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Comorbid Anxiety Disorder and the Functioning and Well-being of Chronically Ill Patients of General Medical Providers

Cathy Donald Sherbourne, PhD; Kenneth B. Wells, MD; Lisa S. Meredith, PhD; Catherine A. Jackson, PhD; Patti Camp, MA
Arch Gen Psychiatry. 1996;53(10):889-895. doi:10.1001/archpsyc.1996.01830100035005.
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Background:  The comorbidity of psychiatric disorders with chronic health conditions has emerged as a topic of considerable clinical and policy interest, in part owing to the evidence that anxiety disorders themselves are associated with morbidity. However, the implications for health-related quality of life that result from anxiety disorders, which are comorbid to chronic medical or psychiatric illness, are not well understood, especially in primary care samples.

Methods:  A 2-year observational study of 875 adult patients with hypertension, diabetes, heart disease, and current depressive disorder or subthreshold depression receiving care from general medical providers was conducted. The unique effect of any comorbid anxiety disorder on functioning and well-being (determined with the use of the 36-Item Short-Form Health Survey [SF-36]) was estimated, as well as the differential impact at baseline, 2-year follow-up, and change over time, of any comorbid anxiety disorder for patients with chronic medical conditions or depression.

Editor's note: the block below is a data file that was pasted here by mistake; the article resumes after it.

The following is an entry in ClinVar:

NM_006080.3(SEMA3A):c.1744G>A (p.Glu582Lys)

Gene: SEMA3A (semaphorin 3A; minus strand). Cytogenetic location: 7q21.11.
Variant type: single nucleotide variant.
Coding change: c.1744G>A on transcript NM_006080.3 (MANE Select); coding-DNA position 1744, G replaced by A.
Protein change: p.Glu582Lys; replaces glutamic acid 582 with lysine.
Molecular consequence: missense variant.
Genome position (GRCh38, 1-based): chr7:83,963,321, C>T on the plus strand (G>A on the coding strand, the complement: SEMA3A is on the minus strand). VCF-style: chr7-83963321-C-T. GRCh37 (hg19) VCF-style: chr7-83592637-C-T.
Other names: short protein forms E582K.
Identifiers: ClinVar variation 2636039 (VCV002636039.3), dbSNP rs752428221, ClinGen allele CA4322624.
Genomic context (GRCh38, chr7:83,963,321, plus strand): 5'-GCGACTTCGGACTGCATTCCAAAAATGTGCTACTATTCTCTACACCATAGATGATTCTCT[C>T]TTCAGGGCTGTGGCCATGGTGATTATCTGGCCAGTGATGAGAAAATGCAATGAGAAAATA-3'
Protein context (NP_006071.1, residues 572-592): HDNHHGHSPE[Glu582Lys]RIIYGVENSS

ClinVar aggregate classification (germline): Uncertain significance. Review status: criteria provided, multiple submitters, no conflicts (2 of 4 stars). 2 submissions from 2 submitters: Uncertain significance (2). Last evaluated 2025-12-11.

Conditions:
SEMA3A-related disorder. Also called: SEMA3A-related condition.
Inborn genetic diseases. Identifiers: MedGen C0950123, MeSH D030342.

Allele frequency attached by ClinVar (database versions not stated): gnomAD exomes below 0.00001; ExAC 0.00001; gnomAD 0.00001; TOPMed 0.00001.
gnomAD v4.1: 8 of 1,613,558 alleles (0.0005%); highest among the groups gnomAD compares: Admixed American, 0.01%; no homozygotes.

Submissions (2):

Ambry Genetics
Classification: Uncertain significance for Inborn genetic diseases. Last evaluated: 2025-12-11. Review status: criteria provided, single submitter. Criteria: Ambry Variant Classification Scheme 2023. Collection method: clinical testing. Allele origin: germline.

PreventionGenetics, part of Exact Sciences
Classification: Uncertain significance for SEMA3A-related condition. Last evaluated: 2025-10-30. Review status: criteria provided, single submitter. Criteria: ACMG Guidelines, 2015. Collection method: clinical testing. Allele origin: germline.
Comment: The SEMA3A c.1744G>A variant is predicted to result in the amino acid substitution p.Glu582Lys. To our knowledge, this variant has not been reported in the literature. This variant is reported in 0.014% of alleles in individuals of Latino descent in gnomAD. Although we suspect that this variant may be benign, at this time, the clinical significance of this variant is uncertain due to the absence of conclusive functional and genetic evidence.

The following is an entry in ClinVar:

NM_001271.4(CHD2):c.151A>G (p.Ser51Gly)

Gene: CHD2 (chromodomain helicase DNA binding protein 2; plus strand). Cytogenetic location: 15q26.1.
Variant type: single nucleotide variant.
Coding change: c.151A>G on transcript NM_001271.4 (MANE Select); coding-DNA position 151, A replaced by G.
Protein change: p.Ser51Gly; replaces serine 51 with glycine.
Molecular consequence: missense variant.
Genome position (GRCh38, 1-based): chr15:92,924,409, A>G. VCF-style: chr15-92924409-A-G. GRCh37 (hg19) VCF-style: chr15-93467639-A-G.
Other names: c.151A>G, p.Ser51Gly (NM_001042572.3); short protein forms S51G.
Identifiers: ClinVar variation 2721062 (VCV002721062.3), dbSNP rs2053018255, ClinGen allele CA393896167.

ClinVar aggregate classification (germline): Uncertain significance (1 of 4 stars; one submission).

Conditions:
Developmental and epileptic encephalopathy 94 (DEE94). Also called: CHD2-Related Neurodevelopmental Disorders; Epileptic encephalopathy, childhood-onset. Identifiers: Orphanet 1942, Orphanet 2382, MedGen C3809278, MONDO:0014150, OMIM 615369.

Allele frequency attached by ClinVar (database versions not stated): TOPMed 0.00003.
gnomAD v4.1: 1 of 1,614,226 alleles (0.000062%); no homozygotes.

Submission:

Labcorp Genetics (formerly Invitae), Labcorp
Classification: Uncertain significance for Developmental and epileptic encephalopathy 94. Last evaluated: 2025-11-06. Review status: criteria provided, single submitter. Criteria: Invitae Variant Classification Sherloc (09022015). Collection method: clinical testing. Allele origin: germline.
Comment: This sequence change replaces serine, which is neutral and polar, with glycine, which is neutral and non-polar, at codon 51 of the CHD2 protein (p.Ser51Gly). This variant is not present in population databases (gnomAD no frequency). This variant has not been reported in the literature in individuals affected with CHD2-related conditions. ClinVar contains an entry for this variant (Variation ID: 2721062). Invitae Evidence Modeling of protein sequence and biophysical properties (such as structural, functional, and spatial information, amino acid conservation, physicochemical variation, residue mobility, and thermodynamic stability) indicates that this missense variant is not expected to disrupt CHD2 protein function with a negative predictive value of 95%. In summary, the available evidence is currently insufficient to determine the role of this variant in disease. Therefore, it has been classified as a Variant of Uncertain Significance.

Results:  Patients with comorbid anxiety who received general medical care had lower levels of functioning and well-being than those without comorbid anxiety. These differences were most pronounced in mental health—related quality-of-life measures and when anxiety was comorbid with chronic medical conditions rather than with depression. Hypertensive and diabetic patients with comorbid anxiety were as debilitated as patients with depression or heart disease, and this low health-related quality of life persisted over time. Comorbid anxiety had less of an effect on patients with heart disease who already had a low health-related quality of life.

Conclusion:  The finding of substantial differences in the quality of life between hypertensive and diabetic patients with and without comorbid anxiety disorder highlights the clinical and societal importance of identifying comorbid anxiety in these patients.

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